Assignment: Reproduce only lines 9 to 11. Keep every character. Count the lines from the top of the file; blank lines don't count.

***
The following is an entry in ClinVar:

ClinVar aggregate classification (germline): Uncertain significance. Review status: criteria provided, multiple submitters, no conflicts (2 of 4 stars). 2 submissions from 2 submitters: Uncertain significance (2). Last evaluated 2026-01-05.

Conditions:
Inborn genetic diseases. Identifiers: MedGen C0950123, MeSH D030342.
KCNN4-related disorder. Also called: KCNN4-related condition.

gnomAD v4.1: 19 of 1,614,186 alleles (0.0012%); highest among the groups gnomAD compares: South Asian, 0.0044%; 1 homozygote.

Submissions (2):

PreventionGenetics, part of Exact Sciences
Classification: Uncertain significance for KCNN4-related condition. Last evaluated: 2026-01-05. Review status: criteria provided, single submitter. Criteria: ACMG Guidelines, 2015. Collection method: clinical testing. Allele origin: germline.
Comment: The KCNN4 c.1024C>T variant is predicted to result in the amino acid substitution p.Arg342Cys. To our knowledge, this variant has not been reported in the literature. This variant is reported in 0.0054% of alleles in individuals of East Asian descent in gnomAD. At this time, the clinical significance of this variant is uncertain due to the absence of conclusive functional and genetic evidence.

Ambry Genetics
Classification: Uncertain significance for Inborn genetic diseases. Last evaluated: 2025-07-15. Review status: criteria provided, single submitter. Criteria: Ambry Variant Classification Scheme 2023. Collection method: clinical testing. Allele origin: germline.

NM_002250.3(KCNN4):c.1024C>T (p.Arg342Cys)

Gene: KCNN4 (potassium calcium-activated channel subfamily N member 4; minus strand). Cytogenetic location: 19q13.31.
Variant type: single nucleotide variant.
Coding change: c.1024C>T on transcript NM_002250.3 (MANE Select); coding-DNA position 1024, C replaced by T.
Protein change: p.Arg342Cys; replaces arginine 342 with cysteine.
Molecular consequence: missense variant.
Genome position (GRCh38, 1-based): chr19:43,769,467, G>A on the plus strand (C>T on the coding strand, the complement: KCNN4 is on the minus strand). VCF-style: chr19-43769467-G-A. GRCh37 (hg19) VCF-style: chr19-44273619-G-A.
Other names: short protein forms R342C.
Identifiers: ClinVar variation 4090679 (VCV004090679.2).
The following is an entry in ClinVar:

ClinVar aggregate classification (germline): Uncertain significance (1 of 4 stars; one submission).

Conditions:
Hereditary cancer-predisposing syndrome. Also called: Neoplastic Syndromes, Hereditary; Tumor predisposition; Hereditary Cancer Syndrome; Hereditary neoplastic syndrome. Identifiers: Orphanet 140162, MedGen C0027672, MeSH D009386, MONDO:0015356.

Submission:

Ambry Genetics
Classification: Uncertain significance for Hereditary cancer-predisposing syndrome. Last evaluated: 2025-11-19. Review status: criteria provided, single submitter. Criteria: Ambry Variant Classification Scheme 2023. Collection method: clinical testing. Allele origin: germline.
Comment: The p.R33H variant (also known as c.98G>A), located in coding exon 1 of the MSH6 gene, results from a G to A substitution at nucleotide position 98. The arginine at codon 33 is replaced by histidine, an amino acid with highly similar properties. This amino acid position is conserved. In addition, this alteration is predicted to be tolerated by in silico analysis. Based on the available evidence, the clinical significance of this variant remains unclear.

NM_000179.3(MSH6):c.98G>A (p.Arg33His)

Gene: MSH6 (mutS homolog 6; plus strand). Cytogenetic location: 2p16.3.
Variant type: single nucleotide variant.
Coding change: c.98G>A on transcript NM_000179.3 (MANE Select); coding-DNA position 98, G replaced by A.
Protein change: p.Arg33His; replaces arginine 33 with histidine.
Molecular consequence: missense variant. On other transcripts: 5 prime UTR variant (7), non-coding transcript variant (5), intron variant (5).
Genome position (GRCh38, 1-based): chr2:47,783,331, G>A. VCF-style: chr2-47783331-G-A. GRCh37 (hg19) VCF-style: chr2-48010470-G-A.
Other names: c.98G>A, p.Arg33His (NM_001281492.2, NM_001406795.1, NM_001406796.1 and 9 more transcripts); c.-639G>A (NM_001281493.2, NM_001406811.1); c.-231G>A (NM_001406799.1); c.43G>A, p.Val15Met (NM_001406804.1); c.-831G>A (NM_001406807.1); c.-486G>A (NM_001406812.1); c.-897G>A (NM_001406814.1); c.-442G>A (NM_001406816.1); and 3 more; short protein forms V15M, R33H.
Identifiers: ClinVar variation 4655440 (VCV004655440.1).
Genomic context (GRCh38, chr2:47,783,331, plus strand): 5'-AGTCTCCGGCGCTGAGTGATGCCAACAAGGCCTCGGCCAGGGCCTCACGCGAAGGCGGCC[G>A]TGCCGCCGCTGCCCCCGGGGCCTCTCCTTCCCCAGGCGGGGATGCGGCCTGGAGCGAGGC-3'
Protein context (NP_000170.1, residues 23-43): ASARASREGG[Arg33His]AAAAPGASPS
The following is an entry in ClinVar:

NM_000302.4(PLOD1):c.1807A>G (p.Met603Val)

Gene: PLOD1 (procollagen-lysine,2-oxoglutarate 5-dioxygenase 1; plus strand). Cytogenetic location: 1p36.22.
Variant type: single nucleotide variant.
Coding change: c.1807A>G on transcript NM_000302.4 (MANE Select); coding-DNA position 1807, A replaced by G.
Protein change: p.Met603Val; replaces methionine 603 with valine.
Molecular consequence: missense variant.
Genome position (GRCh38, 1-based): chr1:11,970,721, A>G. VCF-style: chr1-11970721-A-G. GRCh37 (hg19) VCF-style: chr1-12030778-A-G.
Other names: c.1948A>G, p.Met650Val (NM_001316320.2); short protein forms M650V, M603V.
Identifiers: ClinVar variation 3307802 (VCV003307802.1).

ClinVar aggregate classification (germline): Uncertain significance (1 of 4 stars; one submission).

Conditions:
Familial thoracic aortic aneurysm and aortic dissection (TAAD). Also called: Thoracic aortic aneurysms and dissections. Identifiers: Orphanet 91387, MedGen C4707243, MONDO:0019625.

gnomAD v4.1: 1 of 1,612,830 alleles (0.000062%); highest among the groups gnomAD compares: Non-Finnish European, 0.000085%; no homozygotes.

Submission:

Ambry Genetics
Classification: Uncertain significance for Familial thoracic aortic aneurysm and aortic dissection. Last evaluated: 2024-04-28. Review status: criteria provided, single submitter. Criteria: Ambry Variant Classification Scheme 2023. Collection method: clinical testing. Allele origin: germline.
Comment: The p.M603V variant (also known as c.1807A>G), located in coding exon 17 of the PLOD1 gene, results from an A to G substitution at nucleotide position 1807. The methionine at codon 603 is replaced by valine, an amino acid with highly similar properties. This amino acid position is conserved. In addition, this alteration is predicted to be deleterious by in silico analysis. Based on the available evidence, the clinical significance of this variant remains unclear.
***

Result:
Classification: Uncertain significance for KCNN4-related condition. Last evaluated: 2026-01-05. Review status: criteria provided, single submitter. Criteria: ACMG Guidelines, 2015. Collection method: clinical testing. Allele origin: germline.
Comment: The KCNN4 c.1024C>T variant is predicted to result in the amino acid substitution p.Arg342Cys. To our knowledge, this variant has not been reported in the literature. This variant is reported in 0.0054% of alleles in individuals of East Asian descent in gnomAD. At this time, the clinical significance of this variant is uncertain due to the absence of conclusive functional and genetic evidence.

Ambry Genetics